When S.V. Vinod, Divisional Forest Officer, Vazhachal, and his men reached Pallikara at the foothills of the Kottambathur hills, night has fallen over the area.
Heavy smoke billowing from burnt wild grass hung heavily over the area. The death of three of their colleagues in a wildfire in the area a few hours ago had a chilling effect on the team of forest officials.
The morale was down. There was no time to mourn the death of their colleagues as the threat of the fire destroying the remaining areas remained live.
Foresters and guards sprung into action to create a 20-metre-wide fire belt, a band of land free of combustible materials, over a kilometre, to secure the remaining area. It took almost four hours for the team to complete the fire belt.
In difficult terrains
Foresters across the State are battling forest fires in difficult and inaccessible terrains similar to the Kottambathur hills. While it was the overgrown and dry wild grass at an acacia plantation leased out to a public sector company that caught fire last week, killing three forest guards, forest fires are blazing in different terrains in many parts of the State.
Till last week, as many as 113 fire incidents were reported across the State in 234.576 ha. The summer months from February to May are considered the most sensitive period in terms of fire risks in Kerala.
While there is a school of thought that forest fire is a part of the forest ecosystem processes, uncontrolled fires may destroy forest wealth, including wildlife, and put the lives of forest dwellers at peril.
In the past decade, 2010-2011 was the deadliest as 5,640 ha of forest was destroyed in 1,017 fire incidents. In 2018-19, it was 1,789 ha in 583 incidents.
“Fires in grasslands are the difficult ones to tackle as dry leaves easily catch fire. Often, wild grass grows in gaps in rocky structures which are generally inaccessible. We have to tread cautiously through steep and narrow terrains for hours to reach the fire spots. Carrying heavy fire-fighting equipment is not an ideal option in such situations. Locally developed fire beaters, a long cane with thin sheets of fire-resistant materials at one end, are the only handy equipment one can carry in such situations,” said Mr. Vinod.
Blowers are used at times to clear the land of dry leaves and other combustible materials to contain the fire. Then, there are fire responders, vehicles with water storage facility and a long hose. Though it cannot reach the fire spots, it is useful in spraying water over dry areas to prevent fire from advancing, he said.
Firefighting a risky affair
K.S. Jyothi, a forest official, said controlling forest fires was a risky affair as winds could divert the fire. Heavy winds could force the fire towards the firefighters and it would not be easy to run away from an advancing fire, he said.
“I had a close encounter with death in 2002 at Sthalamanam, under Konni forests, while trying to control a fire. Me and Sasankan, a forest guard, had to run for dear life and slide through a steep rocky terrain as the fire quickly engulfed the area where we were standing,” recounted Mr. Jyothi.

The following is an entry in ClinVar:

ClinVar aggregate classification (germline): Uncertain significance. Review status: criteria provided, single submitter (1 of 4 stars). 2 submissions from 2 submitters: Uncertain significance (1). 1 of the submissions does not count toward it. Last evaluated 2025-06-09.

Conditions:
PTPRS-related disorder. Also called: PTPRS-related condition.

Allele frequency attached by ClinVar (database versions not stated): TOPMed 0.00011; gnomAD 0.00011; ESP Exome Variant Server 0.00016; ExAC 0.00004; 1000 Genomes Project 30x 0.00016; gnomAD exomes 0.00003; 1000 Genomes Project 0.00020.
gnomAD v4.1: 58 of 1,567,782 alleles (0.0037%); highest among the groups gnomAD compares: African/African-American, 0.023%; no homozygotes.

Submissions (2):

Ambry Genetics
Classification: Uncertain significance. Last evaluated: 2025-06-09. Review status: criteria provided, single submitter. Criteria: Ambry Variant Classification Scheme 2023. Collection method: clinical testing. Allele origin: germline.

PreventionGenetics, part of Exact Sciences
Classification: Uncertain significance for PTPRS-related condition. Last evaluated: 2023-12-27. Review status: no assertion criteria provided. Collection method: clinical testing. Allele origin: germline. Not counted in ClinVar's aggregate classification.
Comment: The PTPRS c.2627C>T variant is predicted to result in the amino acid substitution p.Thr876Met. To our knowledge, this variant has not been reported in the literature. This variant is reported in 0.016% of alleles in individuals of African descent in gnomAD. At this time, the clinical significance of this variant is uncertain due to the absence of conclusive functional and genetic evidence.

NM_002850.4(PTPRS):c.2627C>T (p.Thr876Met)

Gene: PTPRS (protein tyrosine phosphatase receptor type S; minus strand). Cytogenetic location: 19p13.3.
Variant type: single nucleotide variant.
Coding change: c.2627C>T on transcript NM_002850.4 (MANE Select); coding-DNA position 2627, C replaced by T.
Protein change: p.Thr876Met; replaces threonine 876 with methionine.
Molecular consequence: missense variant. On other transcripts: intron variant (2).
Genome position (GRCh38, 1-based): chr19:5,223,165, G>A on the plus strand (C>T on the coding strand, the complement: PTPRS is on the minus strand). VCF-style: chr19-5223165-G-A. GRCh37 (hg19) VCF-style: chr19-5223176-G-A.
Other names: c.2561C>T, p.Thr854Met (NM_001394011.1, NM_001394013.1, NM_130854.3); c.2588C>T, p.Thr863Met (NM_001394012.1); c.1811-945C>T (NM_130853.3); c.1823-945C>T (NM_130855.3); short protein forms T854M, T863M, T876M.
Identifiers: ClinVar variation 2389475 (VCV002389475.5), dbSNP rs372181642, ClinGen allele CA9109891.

Better safety gear sought
Mr. Vinod said better protective dress for firefighters, as provided to Fire and Rescue Services personnel, was the need of the hour. More fire responders shall be deployed in fire-prone areas. The Fire and Rescue Services had bought around 4,000 fire-suits for its men, which will help them to work safely even when exposed to high temperatures.
The lightweight clothing protects the firefighters by preventing the transmission of heat to their body. Though expensive it has been found effective to a considerable extent, said a senior official of the Fire and Rescue Services Department.
President of the Wayanad Prakrithi Samrakshana Samiti N. Badusha criticised the Forest Department for what he termed its callous and irresponsible approach towards controlling forest fires.
“There have been no attempts to provide training for front-line staff in fighting fire. They need to be provided protective vests and oxygen cylinders. It is high time the department adopted modern fire-fighting devices and technology,” Mr. Badusha, one of the leading activists of the fire-free forest movement, a campaign to prevent forest fire, said.
Preventive steps sought
The department was yet to take a serious note of the fire incidents and adopt preventive measures. There should be an expert committee to estimate the loss caused by fires. The department should also declare forest fire as a disaster and involve the district disaster management authorities in combating fires, he demanded.
P.K. Kesavan, Head of Forest Force, Kerala, said the current year appeared to be better off when compared to recent years. This year, there had not been many major fire outbreaks. The accident that culminated in the loss of lives of three persons was a one-off incident.
The focus of the current season was on participatory fire management involving local eco-protection committees and such agencies.
The department was planning to undertake a comprehensive review of the situation to seek alternative measures for prevention of such situations, he said.